Kudos must also go to supporting actors Virginia Grey (Vicky) and Richard Reeves (Jim) as a pair of Pol Roger champagne guzzling reprobates who vow to drink their way from one end of the city to the other. As down-and-outers in their own isolated existence, their being trapped with Frank and Nora aptly points out that they have something more to live for than imbibing and gambling on the "daily double."

The acting is first rate and the story's plot comes from a nice short story called "The Deadly City" by Paul Fairman."
Mark Norvell | HOUSTON | 10/22/2003
(4 out of 5 stars)

"VCI did a good job restoring this vintage sci-fi invasion tale. After a failed suicide attempt, Nora King (Kathleen Crowley) wakes up to find the city deserted except for a body or two with horrified expressions on their faces. She encounters Richard Denning and they try to figure out what happened (he had been mugged unconcious) while they "slept". They meet a colorful couple drinking it up who survived also and the four band together. An invasion of robots from Venus have attacked the Earth and everyone has evacuated. (Well, actually it's only one robot clanking around but this IS a low-budget quickie). They end up in a hotel, contend with a gangster and fight the robot. Not everyone survives, but there's a rescue by the armed forces who have discovered how to demobilize the robots. With high-frequency sound! Engagingly goofy, loopy sci-fi that's competently acted but very low-budget. The robot is so cheesy looking I expected pieces of him to fall off any moment. But that was part of the fun. If this is your cup of tea, enjoy---!"
Great Theater Movie | Las Vegas, Nevada | 07/19/1999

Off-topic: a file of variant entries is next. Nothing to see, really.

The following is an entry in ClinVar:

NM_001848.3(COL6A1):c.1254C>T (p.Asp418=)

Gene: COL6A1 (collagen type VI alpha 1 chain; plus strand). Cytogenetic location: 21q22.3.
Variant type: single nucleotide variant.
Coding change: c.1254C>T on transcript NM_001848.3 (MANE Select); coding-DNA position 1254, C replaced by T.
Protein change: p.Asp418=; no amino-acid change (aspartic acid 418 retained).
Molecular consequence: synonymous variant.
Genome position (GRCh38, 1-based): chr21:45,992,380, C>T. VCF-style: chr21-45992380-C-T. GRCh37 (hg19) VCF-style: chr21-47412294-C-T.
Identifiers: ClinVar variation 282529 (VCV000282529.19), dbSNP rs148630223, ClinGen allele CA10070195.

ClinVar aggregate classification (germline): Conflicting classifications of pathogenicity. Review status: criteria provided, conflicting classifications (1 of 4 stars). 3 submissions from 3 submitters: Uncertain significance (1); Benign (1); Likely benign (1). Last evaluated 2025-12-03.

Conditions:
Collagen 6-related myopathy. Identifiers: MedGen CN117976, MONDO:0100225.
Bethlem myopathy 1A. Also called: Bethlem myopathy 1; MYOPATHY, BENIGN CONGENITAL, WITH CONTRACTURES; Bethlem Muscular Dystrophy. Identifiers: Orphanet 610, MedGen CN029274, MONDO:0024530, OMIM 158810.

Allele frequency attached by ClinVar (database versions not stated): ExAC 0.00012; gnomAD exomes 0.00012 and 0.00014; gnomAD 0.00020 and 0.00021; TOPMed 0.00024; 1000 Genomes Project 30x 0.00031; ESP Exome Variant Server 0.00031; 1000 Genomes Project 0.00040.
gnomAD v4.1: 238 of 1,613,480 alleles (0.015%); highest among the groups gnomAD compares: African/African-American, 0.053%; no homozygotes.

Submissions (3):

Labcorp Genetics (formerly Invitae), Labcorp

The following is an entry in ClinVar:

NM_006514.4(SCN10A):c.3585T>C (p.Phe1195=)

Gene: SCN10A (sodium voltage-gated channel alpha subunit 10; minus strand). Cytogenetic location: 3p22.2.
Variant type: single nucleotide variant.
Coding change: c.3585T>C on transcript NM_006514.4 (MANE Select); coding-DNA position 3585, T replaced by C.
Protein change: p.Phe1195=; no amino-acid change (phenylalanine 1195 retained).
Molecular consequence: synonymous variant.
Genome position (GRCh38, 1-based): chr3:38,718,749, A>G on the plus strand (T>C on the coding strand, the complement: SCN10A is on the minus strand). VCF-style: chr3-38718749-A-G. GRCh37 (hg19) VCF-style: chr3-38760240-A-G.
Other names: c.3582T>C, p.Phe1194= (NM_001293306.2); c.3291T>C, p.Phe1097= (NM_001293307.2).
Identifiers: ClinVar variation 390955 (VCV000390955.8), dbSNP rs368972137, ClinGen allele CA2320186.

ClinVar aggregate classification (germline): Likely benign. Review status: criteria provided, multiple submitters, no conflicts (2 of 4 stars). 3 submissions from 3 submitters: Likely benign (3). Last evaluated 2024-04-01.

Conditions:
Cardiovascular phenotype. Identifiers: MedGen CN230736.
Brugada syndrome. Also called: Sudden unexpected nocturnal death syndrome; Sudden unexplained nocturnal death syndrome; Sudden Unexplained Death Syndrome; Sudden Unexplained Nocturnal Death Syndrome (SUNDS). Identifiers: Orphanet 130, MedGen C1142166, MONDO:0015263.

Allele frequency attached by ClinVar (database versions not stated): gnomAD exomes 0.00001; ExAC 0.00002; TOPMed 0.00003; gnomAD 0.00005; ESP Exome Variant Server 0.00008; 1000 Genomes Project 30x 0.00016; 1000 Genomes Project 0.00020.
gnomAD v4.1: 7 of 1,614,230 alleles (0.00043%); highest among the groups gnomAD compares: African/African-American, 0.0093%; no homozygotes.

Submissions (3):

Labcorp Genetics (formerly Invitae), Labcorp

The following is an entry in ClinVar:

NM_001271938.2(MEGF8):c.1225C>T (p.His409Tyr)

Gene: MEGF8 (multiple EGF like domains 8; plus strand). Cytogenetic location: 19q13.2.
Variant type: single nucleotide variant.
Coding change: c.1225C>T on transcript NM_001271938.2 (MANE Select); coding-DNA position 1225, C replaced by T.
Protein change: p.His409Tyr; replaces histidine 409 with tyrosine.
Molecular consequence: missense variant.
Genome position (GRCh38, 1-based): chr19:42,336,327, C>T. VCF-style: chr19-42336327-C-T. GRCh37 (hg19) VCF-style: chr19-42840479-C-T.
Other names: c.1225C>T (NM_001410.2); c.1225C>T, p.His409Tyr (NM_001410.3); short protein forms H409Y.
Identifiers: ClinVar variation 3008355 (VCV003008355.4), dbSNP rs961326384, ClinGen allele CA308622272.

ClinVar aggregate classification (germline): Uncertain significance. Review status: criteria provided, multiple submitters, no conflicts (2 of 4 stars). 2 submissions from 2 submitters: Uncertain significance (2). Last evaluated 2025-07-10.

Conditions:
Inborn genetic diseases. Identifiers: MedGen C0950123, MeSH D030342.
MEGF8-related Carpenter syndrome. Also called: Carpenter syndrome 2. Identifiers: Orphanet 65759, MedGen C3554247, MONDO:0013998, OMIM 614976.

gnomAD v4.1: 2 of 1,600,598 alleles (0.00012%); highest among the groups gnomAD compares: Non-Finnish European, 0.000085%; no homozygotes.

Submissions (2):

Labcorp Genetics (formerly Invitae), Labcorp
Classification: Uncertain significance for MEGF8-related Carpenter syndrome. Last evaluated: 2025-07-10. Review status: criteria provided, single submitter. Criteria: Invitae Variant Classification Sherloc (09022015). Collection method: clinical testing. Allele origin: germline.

(5 out of 5 stars)

"I was lucky to see this fantastic movie at the Fox Theater in the 1950's. I was in the 3rd grade and remember this film...several of my buddies and I couldn't wait to see this film. In those days you only new about a new movie a week or two before it came to your theater. We were so scared, the military looked so up to date, and they were helpless. The movie was set to modern times, so we felt like we could be attacked next. Made for many many sleepless nights. a young boys delight!"
An overlooked minor gem, but NOT in widescreen
A. Gammill | West Point, MS United States | 05/20/2004
(3 out of 5 stars)

"You know, I'm not one of those people who insists movies be presented in widescreen. Especially for older movies, it's just not that big of a deal. But TARGET EARTH screams out for a widescreen transfer from the first HORRIBLY CROPPED FRAME. You can't even read most of the opening credits because of the sloppy transfer job. It's inexcusable, especially when you refer back to the box and see "Widescreen" prominently printed on the cover.Having said that, this was my first exposure to this taut, cheap little invasion flick, and I was fairly impressed. The black & white photography adds much to the feeling of isolation and desperation experienced by the characters. And the robot is pretty decent, by 50's sci-fi standards. Heckuva climax, too. But you'll have to see that for yourself.Recommended for any fan of classic science fiction."